"There Is a Spirituality to Riding Horses": Riding in Hijab with Elif Kavakci

Growing up, Elif had dreams of learning to ride, but as the youngest of three girls, there just wasn’t the extra time or money to commit to expensive riding lessons. Still, horses held a fascination for Elif, especially as she became immersed in learning the faith of her family. “I have always loved animals, and horses are such amazing animals.” She continues, “Also, as a Muslim girl, in my Islamic studies classes, I had learned about Prophet Muhammad (peace be upon him, the last prophet in Islam) and his horse, and about his relationship with his horse, how he is quoted as saying, ‘There is a blessing in the forelocks of horses.’” But it wasn’t until she was in her 30s and established in her career with a family of her own that she was able to begin riding. “I guess it’s better late than never, right?”

Despite the years that have passed since the stories of the Prophet Muhammad and his horse first captured her childhood imagination, Elif has carried the spiritual connection to horses into adulthood. “One of the most important reasons I wanted to learn the sport was based on spiritual reasons. I’m sure a lot of riders can relate to this, no matter what religion, or what belief background they might be from. There is a spirituality to riding horses.” 

Although Elif was excited to begin riding, one problem became evident almost immediately. As a Muslim woman, Elif wears a hijab. It’s a non-negotiable for her, and the headscarf is more than just an additional article of clothing. “For those who are unfamiliar, there is a bodily practice that goes along with wearing a religious headscarf.  It involves several steps. First the hair is tied up if it’s long, then most women wear an under piece like a stretchy cotton bonnet. They often might wear a scrunchy that gives the hair volume. Then you’ve got the silky slippery fabric that goes over all that and has to be stabilized with a safety pin or a magnet.”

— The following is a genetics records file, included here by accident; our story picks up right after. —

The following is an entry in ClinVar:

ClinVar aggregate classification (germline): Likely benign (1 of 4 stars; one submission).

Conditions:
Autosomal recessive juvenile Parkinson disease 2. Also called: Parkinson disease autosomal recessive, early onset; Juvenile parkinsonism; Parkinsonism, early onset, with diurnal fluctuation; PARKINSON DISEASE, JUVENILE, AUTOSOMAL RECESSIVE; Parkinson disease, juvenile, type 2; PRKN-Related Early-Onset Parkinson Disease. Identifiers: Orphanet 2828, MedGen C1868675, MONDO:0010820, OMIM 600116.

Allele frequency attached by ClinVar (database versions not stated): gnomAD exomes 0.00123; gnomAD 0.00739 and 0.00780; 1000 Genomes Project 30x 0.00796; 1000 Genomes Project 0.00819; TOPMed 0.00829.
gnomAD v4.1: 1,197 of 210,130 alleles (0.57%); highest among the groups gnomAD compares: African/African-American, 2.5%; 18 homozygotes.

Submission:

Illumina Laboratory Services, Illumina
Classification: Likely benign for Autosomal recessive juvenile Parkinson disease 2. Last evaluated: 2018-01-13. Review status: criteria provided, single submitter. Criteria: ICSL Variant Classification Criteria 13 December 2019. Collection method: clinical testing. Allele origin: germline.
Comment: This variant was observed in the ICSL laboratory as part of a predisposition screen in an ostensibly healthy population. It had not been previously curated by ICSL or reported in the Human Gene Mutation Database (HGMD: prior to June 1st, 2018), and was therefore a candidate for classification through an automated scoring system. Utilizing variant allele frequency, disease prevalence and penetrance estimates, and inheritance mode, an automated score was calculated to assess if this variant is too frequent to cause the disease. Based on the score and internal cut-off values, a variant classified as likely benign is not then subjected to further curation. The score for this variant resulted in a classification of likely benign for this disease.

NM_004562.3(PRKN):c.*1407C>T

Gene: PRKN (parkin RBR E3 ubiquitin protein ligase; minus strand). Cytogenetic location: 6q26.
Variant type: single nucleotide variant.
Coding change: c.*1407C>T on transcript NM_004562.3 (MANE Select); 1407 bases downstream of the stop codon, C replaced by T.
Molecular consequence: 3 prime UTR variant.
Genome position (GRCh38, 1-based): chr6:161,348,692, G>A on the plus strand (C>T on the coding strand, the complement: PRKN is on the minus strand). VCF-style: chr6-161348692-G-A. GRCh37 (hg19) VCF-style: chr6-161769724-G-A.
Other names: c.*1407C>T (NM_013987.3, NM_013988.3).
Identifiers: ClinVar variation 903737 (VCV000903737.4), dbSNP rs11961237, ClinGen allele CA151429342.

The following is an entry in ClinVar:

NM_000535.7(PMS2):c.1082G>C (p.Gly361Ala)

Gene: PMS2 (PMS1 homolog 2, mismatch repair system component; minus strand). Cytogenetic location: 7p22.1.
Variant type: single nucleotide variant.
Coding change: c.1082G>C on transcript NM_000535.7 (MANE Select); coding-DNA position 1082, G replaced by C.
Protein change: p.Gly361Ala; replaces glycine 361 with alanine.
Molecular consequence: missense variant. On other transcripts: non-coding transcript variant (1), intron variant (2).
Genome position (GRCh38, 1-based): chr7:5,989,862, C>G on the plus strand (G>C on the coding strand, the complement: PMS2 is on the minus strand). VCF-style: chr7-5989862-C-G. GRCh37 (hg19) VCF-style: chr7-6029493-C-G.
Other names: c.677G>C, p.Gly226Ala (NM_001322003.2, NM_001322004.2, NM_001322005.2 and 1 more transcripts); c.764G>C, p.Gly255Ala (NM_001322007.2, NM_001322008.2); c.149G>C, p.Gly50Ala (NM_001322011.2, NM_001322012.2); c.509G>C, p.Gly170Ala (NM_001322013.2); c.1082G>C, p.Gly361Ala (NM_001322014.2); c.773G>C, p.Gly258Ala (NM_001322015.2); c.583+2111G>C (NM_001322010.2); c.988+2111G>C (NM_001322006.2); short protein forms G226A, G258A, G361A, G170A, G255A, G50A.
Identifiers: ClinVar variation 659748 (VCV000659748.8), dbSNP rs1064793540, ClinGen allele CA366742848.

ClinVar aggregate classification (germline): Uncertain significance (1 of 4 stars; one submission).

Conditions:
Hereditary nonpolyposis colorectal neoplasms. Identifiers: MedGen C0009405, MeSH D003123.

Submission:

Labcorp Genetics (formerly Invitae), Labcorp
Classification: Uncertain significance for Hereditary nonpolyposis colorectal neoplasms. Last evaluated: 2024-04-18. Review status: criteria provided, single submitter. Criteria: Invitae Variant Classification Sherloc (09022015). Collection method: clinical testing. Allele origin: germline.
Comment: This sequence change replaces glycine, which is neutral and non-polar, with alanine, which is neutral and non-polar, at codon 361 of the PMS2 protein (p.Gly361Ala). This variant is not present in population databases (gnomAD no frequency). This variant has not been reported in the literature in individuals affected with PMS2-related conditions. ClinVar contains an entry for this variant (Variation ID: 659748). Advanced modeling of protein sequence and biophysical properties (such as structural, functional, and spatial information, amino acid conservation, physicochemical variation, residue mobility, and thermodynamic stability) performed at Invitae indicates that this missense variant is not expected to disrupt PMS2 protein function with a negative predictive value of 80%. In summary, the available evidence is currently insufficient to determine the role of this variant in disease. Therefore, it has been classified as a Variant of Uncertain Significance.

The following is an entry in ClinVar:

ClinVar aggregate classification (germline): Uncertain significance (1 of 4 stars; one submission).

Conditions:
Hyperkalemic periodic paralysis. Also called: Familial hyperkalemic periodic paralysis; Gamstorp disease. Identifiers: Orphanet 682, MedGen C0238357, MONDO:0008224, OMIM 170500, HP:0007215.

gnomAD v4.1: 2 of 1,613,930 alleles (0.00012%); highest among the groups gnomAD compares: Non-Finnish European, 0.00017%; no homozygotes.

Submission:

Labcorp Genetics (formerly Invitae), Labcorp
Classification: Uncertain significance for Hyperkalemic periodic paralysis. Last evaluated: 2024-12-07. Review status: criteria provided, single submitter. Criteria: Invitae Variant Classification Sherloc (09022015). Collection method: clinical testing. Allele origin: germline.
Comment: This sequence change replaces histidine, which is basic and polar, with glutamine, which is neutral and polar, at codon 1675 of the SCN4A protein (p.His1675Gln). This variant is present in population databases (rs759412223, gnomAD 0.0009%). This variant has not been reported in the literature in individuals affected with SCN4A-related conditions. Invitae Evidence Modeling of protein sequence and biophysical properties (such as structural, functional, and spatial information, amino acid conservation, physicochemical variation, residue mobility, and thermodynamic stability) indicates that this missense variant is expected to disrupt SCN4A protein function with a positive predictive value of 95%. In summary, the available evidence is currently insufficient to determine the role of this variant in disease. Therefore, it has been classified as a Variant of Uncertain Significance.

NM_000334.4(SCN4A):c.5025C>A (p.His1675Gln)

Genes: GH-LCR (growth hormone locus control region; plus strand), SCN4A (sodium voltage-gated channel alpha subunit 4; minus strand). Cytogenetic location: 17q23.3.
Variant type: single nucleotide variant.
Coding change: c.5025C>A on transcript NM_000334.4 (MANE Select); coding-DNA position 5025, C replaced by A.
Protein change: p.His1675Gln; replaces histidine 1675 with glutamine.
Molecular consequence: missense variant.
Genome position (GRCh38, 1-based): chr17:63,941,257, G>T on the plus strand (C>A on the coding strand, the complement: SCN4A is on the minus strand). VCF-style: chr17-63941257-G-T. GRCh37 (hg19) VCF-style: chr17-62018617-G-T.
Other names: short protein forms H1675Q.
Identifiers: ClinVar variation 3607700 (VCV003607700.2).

Elif explains, “After doing all of these steps, adding the helmet on top of several layers is difficult. When you are done riding and you take off your helmet, the headscarf will have shifted in many directions revealing the hair underneath.” Elif quickly realized that, when you’re on horseback, and you add the speed of the wind to the speed of the horse, combined with your own body’s movement, regular scarves simply do not stay in place. This is a safety issue with the helmet, which needs to fit properly to provide the necessary protection in the event of a fall, as well as a modesty issue because Muslim women who wear the hijab prefer not to have a single strand of hair showing. 


With experience as a fashion designer under her belt already, Elif channeled her passion for innovative new designs into solving the issue, not just for her own riding experience, but for Muslim women who face similar problems in a range of sports and activities. Since Elif is designer, woman and athlete, she was in a unique position to understand how the fabric needed to feel and function, and have the tools to actually design the product and bring it to fruition. She dubbed her new design the Comfijab (Comfortable Hijab), and once she started wearing it, there was no going back to anything else. “It is a very practical head scarf that is made from breathable fabric. It does not require an under piece, magnet or safety pins. It takes literally less than 10 seconds to put on. Once it is on it stays in place and does not move. It can be washed and put in the dryer. The fabric stays put and does not age with wear.”

Although the Comfijab has been tested over and over during the product testing phase, Elif probably completed the best challenge in terms of product testing inadvertently, when she took a bad fall off her horse. “I was cantering a very fast horse, and going over poles in a circle making sharp turns. The horse was doing great, but I could not keep up and flew off and got dragged a little. I specifically said flew off, not just fell off. It was a pretty intense fall. I had a lot of whiplash around my neck area, and my abs were sore from the intensity of trying to keep my core tight as I descended. I had zero injuries, and no concussion, which I consider to be a miracle from the look and sound of my fall. I am certain prayer protected me. It was like angels held me and laid me on the ground. My Ovation riding helmet saved my life; it was in pieces. It took all the impact to protect my brain. I walked away without any injuries, and got back on the horse immediately. When I took the fall, my helmet was in shambles, but my Comfijab had not moved or shifted in any way.”

While the development of the first equestrian hijab marks an important milestone for accessibility for Muslim women in the sports community, Elif is also quick to note that the material issues are just one factor. There are less tangible challenges, and those can be even harder to grapple with. There is a sense of elitism in many aspects of equestrian sports, and in some cases, it comes down harder on beginner riders hoping to get into the sport, especially those who are in the minority already.